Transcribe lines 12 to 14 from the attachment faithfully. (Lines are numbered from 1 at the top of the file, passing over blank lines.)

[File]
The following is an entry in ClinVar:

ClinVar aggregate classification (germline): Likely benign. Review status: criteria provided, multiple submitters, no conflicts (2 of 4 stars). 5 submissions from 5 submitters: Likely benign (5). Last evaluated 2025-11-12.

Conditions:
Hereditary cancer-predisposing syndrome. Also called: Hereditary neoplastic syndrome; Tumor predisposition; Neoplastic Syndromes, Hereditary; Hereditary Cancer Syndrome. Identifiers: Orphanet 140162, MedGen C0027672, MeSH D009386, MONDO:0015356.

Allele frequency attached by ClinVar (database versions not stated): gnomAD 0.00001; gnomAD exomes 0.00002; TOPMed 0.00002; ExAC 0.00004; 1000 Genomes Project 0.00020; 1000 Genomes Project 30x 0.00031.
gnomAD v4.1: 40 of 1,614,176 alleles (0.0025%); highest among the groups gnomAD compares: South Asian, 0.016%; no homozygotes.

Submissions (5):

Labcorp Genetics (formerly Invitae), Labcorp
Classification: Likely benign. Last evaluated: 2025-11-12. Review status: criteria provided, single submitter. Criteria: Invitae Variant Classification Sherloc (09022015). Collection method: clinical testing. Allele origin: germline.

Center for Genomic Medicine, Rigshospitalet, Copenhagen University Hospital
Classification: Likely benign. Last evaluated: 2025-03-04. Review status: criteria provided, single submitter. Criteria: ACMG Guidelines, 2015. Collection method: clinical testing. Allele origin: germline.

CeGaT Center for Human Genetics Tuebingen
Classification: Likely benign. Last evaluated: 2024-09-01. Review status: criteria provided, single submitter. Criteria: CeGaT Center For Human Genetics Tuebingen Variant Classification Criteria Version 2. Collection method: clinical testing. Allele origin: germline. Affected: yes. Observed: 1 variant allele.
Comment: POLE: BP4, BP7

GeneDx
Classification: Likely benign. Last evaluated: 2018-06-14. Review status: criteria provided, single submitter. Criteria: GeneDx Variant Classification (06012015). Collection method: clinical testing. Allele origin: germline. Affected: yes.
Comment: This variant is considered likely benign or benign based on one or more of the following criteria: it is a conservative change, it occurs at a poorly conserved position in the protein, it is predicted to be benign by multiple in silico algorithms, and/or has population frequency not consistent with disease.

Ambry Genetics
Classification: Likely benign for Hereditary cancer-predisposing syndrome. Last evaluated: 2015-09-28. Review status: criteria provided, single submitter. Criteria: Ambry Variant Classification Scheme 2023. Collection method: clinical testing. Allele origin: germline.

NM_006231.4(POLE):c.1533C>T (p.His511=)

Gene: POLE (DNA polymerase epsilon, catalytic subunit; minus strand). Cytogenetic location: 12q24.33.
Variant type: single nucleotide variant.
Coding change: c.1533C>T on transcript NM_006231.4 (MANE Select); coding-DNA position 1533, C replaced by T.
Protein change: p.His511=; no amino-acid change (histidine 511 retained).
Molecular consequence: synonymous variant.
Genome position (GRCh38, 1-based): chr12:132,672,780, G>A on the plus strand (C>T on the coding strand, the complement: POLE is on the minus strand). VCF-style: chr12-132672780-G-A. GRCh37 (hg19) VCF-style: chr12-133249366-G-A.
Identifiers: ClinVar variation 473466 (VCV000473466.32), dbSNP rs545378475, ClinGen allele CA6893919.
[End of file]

CeGaT Center for Human Genetics Tuebingen
Classification: Likely benign. Last evaluated: 2024-09-01. Review status: criteria provided, single submitter. Criteria: CeGaT Center For Human Genetics Tuebingen Variant Classification Criteria Version 2. Collection method: clinical testing. Allele origin: germline. Affected: yes. Observed: 1 variant allele.
Comment: POLE: BP4, BP7